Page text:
The N.C. High School Athletic Association board of directors approved adding a 10-day period for off-season football skill development sessions in May and eliminated all other out-of-season football skill development sessions beginning this week.
In the fall, though, some NCHSAA football games will be televised through an agreement between the NCHSAA and Time Warner Cable. The cable supplier is expected to request specific games be moved to Thursday to be televised. The schools will have the option of whether to move the game and be televised live or not be on television.
The board also denied a request from the state’s cross country and track coaches to create a separate state championship for adaptive athletes. Points scored by athletes in wheelchairs helped Winston-Salem Mount Tabor win the state 4A outdoor track title in 2014.
Beginning Aug. 1, 2017, every NCHSAA head coach and all paid coaches must be certified in CPR (cardiopulmonary resuscitation) and AED (automated external defibrillator).
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The board also voted to allow Cardinal Gibbons to move to the 4A classification beginning next fall.
A change in off-season football practice has been discussed at NCHSAA board meetings for years. The board voted 12-5 on Thursday to create the special 10-day window for coaches to work with all of their potential football players.
Schools now may hold skill development sessions throughout the school year, but coaches cannot work with more than 21 players in a day.
Beginning Monday, coaches will not be allowed to have football skill development sessions until the 10-day period near the end of the school year. Coaches can continue to have players in weight lifting and conditioning, but skill development is banned.
“If there is a ball on the field, it is illegal,” said Davis Whitfield, the executive director of the NCHSAA.
The 10-day period is scheduled to begin on the 165th day of the school year and must be concluded by the 175th day on a 180-day school calendar. The workouts can be no longer than 2 1/2 hours.
There can be no workouts during the last five days of the year, a time reserved for final exams. Athletes who are participating in spring sports are prohibited from attending the 10-day sessions until their spring sports seasons are completed. There will be no body to body contact.
The players may hit padding.
Dwayne Stallings, chair of the NCHSAA Sports Committee, said coaches have been forced to tell players who wanted to work on their skills that they could not participate that day because the practice already had 21 players scheduled.
No adaptive division: The board denied a request to create an adaptive division from what was called an “able bodied division” in track.
Whitfield noted the current rules, which count the points earned by athletes in wheelchairs and other adaptive devices in the overall team standings, have been in place for years.
“The board made that decision years ago. To change it now would be going backwards, not forwards,” he said.
The board did approve a request by the cross country coaches to increase the number of runners advancing as individuals from the regionals to the state finals from five to seven.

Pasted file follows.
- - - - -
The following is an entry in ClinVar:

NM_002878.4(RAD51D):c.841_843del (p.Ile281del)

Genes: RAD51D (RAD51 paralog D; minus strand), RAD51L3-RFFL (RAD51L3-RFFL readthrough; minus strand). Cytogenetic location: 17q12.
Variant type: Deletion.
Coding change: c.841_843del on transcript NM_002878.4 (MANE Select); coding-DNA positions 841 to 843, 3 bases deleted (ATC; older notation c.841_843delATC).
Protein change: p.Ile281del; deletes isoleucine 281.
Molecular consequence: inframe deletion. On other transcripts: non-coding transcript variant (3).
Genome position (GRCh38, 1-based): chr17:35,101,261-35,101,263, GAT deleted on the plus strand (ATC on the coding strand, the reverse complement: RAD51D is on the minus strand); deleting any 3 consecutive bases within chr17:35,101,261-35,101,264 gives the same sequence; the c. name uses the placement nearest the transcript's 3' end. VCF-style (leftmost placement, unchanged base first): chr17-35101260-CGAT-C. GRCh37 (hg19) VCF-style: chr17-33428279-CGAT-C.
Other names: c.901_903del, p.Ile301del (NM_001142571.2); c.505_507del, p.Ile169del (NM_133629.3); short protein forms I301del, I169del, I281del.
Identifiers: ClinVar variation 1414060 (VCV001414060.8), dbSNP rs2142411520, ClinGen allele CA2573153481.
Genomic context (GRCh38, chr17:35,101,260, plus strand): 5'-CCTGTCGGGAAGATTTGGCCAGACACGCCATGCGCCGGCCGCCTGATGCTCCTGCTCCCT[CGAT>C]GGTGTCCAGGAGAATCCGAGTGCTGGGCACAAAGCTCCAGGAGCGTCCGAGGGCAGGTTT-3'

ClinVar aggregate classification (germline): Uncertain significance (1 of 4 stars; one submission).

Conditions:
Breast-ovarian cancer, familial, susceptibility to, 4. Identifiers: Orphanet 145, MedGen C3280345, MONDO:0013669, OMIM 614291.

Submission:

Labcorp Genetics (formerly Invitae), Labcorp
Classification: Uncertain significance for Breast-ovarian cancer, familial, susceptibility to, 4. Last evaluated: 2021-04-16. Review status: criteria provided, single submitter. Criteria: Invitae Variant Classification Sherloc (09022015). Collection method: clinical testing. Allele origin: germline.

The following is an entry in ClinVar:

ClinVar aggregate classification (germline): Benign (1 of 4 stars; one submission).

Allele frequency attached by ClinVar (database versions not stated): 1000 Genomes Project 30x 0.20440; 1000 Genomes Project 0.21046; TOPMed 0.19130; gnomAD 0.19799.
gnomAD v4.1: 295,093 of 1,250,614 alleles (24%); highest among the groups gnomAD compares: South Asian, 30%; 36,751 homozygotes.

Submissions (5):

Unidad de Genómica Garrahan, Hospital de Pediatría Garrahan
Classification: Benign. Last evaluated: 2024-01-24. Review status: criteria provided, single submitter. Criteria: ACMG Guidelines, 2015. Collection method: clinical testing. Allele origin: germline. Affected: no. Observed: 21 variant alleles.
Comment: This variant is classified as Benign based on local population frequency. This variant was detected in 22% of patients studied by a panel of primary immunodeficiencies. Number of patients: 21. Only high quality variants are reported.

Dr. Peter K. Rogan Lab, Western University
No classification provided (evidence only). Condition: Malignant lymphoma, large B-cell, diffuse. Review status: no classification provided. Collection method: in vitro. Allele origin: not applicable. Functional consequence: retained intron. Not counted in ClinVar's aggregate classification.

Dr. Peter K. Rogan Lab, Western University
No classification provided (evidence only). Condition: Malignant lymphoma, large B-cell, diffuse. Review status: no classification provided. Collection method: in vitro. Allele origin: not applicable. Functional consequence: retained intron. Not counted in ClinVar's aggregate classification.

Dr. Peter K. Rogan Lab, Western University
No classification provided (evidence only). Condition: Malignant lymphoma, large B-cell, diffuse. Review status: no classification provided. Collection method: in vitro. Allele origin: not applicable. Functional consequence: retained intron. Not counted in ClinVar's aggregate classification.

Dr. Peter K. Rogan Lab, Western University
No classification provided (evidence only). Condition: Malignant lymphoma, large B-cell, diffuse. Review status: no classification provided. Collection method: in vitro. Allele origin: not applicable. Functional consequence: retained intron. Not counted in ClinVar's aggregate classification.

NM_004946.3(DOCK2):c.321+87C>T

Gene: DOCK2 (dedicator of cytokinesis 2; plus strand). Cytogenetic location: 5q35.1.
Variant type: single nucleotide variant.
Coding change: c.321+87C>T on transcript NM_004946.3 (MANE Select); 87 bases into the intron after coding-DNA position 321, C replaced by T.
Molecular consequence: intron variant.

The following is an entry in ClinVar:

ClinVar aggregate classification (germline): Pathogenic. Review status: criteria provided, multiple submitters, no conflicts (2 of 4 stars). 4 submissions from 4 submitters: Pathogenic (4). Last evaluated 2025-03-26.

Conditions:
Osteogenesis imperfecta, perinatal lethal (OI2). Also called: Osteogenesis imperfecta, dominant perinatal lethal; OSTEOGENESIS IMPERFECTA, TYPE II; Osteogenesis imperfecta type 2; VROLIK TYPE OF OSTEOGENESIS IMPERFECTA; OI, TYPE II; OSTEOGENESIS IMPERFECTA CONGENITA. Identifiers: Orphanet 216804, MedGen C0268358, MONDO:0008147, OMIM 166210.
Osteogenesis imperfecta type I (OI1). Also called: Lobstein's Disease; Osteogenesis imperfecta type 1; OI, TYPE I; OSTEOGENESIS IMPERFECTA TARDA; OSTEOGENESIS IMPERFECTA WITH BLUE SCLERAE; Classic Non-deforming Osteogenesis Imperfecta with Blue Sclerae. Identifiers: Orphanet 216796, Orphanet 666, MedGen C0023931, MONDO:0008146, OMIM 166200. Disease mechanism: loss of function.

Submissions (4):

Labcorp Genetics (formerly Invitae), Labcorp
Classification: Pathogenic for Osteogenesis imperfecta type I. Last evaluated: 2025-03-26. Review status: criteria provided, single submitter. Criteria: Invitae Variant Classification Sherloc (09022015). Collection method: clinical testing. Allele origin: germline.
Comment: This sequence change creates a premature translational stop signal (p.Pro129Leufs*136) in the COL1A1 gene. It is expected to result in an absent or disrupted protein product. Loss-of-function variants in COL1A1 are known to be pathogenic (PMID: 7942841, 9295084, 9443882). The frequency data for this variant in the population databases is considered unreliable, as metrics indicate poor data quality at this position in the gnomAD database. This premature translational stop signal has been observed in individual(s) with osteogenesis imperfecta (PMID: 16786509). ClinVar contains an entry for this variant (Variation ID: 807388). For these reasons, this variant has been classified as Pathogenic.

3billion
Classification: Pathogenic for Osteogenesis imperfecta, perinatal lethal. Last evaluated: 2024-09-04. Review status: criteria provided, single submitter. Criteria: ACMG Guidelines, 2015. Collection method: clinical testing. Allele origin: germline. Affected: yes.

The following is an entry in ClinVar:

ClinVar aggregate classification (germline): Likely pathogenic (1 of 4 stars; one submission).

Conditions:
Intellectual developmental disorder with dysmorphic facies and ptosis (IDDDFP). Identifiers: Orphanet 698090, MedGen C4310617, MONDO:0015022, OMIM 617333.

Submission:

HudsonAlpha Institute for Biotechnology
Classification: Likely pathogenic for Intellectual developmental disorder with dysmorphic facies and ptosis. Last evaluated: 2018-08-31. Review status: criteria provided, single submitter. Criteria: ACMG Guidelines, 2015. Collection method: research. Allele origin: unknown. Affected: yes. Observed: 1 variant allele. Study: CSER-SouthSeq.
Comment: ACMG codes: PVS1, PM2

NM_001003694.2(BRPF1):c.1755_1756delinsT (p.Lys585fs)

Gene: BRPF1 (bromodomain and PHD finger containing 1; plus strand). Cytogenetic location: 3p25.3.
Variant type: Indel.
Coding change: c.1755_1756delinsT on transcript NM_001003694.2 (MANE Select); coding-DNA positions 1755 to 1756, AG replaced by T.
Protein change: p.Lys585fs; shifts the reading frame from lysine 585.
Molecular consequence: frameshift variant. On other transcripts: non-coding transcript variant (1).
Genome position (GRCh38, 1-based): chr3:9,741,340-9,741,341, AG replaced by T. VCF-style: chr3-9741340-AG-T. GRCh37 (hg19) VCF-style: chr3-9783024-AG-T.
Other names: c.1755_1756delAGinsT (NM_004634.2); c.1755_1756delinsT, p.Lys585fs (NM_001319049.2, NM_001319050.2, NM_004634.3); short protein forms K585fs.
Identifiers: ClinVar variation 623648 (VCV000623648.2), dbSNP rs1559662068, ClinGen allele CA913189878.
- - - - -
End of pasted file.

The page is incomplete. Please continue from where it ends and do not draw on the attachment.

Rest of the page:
Indoor track practice will begin on the same date as other winter sports beginning in 2015.
Basketball regionals: The NCHSAA will continue to discuss its regional basketball formats. The state quarterfinals and semifinals are now played at a central neutral site in all 4A classifications.
The format occasionally requires two neighboring schools to travel for hours to play at a neutral site.
It is not unusual for two Wake County teams to travel to Fayetteville to play in the 4A quarterfinals or semifinals, for example.
The regional format was adopted after high school gyms were overwhelmed by spectators during the playoffs. Parents were sometimes denied admission because the gym was full.
The NCHSAA will consider other options for the 2015-16 playoffs.
Concussions: The NCHSAA has been asked by the Department of Public Instruction to develop penalties for violations of the Gfeller-Waller Concussion Awareness Act.
All North Carolina public high schools and middle schools are governed by the law, which requires schools to have emergency action plans, to educate coaches, parents and players about concussions, and to use established protocols before returning players to practice or competition.
There currently is no penalty for violations.
Split conferences: The NCHSAA approved a measure that will require a No. 2 seed from a split conference to have a 34 percent overall winning percentage in order to receive an automatic bid in a 64-team bracketed sport.
The move all but eliminates the need for coaches to “opt-out” if they get an automatic bid to the playoffs despite losing more than two-thirds of their games.
New realignment: The board discussed realignment options for 2017-21.
Schools will be emailed three options that will be voted on in the winter – the traditional four classes option that splits teams into four divisions equally, one that splits them equally after taking out non-football playing schools and then adding them back in after the fact, and a third option that’s a tad more complex. The third option takes out non-football schools, then splits the top 20 percent of NCHSAA members into 4A, the next 30 percent into 3A, the next 30 percent into 2A and the final 20 percent into 1A before adding non-football schools back in.
Certification: The NCHSAA ranks first nationally in NFHS certified coaches and seventh in NFHS accredited coaches. The NCHSAA approved a measure that all paid coaches must be CPR/AED certified by Aug. 1, 2017.
Soccer ejection: The only request from the N.C. Soccer Coaches Association that was approved was one to eliminate a requirement for players with two yellow cards in a game to complete the National Federation of High Schools sportsmanship course.